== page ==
Vishwambhar Nath is a business tycoon. I had gone to interview him. I wanted to cover the daily life of a top-notch business man. As I waited for him in his guest hall the chauffeur opened the door and he alighted from his ostentatiously luxurious looking limousine.
As he got down he started shouting at the gardener. Then he spoke roughly to the security man at the gate. Even the driver was not spared. He had to face his wrath because he had parked the car near the entry gate. “How will some one enter if you keep the gate blocked, you fool?” His temper was scaling the height of his sky scrapping building.
He hadn’t noticed three of us were waiting for him. In a corner of the big drawing hall sat an old man on an easy chair. I guessed he was Mr. Nath’s father. He was carefully looking at his son and observing him closely since the time Nath had entered the gate.
He called feebly, “Vishwa,here…Vishwa.” The angry and gnashing man turned around and looked at his father. He quickly stepped towards his father and bowed down and touched his father’s feet. He uttered, “O, sorry…Dad I didn’t observe you were here.” His voice had softened. He eased himself in a chair beside his father.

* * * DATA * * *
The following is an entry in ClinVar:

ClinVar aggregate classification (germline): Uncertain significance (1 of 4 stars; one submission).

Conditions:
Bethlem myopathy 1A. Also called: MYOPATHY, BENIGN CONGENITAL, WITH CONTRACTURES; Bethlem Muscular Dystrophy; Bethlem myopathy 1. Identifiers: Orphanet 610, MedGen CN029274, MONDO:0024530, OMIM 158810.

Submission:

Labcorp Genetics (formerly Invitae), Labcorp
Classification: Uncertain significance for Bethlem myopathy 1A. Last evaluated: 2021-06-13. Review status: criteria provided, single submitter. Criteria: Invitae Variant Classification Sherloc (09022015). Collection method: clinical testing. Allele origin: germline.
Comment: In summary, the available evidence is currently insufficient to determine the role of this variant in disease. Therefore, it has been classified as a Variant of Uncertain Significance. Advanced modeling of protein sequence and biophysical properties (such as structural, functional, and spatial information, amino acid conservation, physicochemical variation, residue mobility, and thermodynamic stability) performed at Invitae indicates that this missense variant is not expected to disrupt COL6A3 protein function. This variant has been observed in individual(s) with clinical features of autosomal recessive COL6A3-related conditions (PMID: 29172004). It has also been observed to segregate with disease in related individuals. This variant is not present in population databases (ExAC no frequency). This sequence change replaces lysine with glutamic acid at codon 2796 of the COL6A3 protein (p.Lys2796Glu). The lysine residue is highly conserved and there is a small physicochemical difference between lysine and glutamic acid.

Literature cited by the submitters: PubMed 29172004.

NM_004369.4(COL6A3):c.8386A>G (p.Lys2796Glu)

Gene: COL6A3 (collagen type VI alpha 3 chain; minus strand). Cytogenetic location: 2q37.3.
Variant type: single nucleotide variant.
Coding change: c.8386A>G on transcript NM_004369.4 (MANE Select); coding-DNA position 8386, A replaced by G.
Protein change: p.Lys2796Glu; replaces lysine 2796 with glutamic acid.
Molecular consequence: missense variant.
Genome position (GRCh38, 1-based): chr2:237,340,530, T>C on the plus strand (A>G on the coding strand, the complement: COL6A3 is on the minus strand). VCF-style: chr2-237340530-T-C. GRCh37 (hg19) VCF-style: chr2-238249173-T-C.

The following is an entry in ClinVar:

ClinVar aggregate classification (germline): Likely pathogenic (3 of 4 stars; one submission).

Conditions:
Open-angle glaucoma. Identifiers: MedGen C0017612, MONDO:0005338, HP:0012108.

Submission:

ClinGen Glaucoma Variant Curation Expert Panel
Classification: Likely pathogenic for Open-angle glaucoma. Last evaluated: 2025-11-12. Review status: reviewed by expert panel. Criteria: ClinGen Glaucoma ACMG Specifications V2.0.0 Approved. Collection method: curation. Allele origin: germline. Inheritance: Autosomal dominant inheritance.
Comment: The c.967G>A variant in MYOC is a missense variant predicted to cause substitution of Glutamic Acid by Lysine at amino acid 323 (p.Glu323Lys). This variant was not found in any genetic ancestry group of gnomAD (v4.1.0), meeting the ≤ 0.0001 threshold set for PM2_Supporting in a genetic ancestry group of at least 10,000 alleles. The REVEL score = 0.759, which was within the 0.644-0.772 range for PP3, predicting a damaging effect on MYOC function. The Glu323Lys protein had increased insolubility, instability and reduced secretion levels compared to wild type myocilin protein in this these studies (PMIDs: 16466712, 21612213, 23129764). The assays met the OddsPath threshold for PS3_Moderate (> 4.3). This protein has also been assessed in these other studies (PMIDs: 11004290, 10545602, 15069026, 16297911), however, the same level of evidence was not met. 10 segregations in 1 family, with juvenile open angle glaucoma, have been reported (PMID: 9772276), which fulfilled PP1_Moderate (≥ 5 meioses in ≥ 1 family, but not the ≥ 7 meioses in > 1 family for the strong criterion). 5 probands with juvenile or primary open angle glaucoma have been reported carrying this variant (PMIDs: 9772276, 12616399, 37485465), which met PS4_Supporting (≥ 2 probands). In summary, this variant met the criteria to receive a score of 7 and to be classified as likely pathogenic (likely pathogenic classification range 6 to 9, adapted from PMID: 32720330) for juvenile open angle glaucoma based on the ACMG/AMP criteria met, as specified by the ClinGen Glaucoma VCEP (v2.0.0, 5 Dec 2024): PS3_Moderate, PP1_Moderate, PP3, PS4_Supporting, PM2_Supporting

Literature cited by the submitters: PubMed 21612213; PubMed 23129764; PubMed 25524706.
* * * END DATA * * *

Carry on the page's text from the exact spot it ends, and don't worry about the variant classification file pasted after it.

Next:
The old man looked with love at the face of his son and said calmly, “So what, no problem my son. I know you are so tired and worn out.” He stopped for a moment and said, “I wanted to tell you something but first have rest, eat something and take bath. Then we’ll talk.”
But Vishwambhar Nath said, “No Dad. I’m fine. Please tell me.” He was not willing to wait.
The father smiled and said, “OK, fine. See, you should not talk like that to the men who are working for you. You are at a higher position than they are. You are their guardian. They are dependent on you for their livelihood, for guidance, for their families and for everything. They work for you all the time and take utmost care to not make any mistake. But somehow the errors occur. ”
“Though it’s important to point out the mistakes and train your people properly, your language could have been little softer and behaviour, milder.”
Vishwambhar Nath had been listening very carefully. He kept mum for sometime and then said in an introspective voice, “You’re right dad. I shouldn’t have spoken like that to my own people.”
We saw him going to the driver and saying, ” Shambhu, I’m really sorry. I shouted at you. But it won’t happen any more. ”
The driver said, ” It’s alright Sir. No matter at all. ”
Vishwambhar Nath turned towards us and we heard, “Sorry guys, I kept you waiting.”